Filler content gone underground

Another review from The Third Alternative #42:-

UNDERGROUND by CRAIG SPECTOR

Tor hb, 254pp, $23.95                                                                       

Custis Manor in Stillson Beach, VA, is one of the great houses of America’s south, its status as a site of special historic interest belying a brutal past in which the wealth and power of the Custis family was based on the slave trade. Back in the early 1980s a group of seven disaffected youths, collectively known as the Underground and among them rebellious younger son Josh Custis, broke into the Manor to hold a party, but fuelled by drugs and inner jealousy the event ended in tragedy, with one member dead and another missing, the rest haunted by visions of all the terrors they have seen.

In the present day and against a background of political unrest, with secret racist Duke Custis set to be elected Governor, the remaining members of the Underground receive a sign that the missing Mia is still alive, trapped in some other dimensional hell which can be accessed through Custis Manor. The group must return to rescue Mia, with the aid of black radicals intent on destroying the Manor, which represents all they loathe. But the danger is greater than anyone suspects; Silas Custis, the founder of the family’s fortune, made a deal with a voodoo shaman and his evil lives on in that other dimension, ruling over a slave empire with a ruthless hand, and to set things right his power must be broken and all the enslaved spirits set free. While black militants and Klan wannabes fight to the death, the Underground must face the ultimate evil.

Slavery, racial prejudice and politics lie at the heart of this book, giving it both a moral authority and adding meaning to the text, but at the same time necessitating some cumbersome info-dumps, such as the minor character whose history with the Klan and its affiliates is filled in at three times the page count it takes to actually dispose of him, and other characters as, for instance, the Stillson Beach Police Chief, whose sole purpose seems to be to wander in and out of the text filling in parts of the back story and adding a soupcon of historical perspective. All of this seems rather clumsy and could maybe have been handled better, while on rare (sore thumb) occasions the writing itself verges on parody of the kind of hippie jargon to which the characters would have been prone in their teens.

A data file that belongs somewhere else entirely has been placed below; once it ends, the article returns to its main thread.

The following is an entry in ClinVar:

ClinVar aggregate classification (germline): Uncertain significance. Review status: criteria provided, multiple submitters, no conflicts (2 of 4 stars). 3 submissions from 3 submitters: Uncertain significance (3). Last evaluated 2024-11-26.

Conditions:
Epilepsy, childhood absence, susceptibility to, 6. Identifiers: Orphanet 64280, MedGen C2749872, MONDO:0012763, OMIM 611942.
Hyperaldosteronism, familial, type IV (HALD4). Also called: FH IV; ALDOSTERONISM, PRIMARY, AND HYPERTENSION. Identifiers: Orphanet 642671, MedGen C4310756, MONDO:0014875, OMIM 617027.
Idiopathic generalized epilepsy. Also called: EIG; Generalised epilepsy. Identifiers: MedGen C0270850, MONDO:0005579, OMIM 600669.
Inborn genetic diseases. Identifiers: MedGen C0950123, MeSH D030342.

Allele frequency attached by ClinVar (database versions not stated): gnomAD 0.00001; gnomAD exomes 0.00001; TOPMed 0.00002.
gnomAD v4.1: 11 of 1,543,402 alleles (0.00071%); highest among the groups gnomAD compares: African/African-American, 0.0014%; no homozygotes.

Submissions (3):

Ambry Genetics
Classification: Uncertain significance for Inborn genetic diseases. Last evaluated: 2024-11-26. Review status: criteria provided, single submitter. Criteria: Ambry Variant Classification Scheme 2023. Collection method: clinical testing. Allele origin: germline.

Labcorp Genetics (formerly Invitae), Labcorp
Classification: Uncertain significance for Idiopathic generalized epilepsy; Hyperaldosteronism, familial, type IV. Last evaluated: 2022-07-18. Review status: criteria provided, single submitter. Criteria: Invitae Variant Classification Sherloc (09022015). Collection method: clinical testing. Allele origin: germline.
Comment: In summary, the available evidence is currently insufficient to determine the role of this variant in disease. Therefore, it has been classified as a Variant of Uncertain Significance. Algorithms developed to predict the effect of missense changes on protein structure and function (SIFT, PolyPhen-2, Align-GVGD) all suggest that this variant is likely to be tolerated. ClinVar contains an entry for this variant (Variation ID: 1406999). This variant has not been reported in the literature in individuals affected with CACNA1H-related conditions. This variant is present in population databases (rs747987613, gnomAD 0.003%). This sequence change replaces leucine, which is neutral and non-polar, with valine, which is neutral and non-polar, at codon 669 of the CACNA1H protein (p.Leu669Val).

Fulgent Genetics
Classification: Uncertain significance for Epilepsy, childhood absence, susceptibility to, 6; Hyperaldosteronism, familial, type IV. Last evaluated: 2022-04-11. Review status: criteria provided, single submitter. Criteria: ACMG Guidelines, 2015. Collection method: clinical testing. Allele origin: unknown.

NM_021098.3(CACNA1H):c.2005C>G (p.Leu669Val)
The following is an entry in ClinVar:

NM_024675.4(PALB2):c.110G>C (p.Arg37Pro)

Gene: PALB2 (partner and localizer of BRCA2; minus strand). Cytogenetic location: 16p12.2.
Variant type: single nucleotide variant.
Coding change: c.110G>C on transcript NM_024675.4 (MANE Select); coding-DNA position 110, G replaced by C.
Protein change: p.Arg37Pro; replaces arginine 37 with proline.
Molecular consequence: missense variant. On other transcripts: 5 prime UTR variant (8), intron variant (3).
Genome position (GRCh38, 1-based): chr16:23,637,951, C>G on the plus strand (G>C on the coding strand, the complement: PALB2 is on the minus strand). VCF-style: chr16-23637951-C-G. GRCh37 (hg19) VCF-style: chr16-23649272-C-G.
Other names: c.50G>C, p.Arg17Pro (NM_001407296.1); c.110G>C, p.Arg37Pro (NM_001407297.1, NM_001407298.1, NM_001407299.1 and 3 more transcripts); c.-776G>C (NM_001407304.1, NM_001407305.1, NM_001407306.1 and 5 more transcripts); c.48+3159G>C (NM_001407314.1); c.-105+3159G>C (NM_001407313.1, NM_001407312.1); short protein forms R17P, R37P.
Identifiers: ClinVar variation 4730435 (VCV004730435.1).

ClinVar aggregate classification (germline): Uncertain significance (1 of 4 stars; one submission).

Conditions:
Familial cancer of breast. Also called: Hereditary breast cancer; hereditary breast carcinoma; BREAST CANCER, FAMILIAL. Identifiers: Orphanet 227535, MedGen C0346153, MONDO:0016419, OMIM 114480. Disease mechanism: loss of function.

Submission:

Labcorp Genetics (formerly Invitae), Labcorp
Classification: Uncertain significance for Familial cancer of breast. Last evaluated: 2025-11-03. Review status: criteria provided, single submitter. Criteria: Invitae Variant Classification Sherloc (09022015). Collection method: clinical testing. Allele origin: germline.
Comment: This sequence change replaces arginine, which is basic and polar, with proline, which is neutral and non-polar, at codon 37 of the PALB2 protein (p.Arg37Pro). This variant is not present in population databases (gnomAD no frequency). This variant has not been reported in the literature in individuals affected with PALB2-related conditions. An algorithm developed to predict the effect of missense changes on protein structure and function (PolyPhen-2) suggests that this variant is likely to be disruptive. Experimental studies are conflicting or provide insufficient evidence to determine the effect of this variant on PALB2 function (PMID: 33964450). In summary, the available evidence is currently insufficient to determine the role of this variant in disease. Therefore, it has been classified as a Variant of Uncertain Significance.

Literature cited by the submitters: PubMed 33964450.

The books succeeds on so many other levels though, such as in its evocation of the Underground, people who were once rebels but have now lapsed into sedate respectability, forced to once again take up arms and try to rediscover some of the idealism that fired them in youth, and even more so when the back story of the Custis family is filled in, with old monster Silas and his career in evil rendered in terms that almost physically repel, with scenes of amorality and abuse that echo Morrison’s Beloved. The tension between the various factions also comes over very well, with the constant reminder that the allies of circumstance don’t always share the same ultimate ends, and Custis Manor itself is one of the more memorable haunted houses in Horror fiction, a place where the evil of the past permeates the very walls and the air which people breathe. There is convincing magic as well, the sense that the supernatural side of things has been carefully worked out and with an eye for internal consistency.

All of this is to the good, but it is in the last eighty or so pages, when the shit hits the fan, that this book comes into its own and Spector’s careful groundwork pays off, with riveting scenes of combat in this world and the next, a story that grips and excites the reader as the Underground must fight supernatural forces and evil humans both, all the while racing against the clock. It’s a showstopper, no doubt about that, with images of violence and supernatural mayhem that will linger in the mind, and the only sour note struck by a final touch of poetic justice that maybe the writer should have resisted.

Craig Spector’s novel deals with serious themes in an intelligent and mature manner, but without sacrificing entertainment on the altar of polemic.

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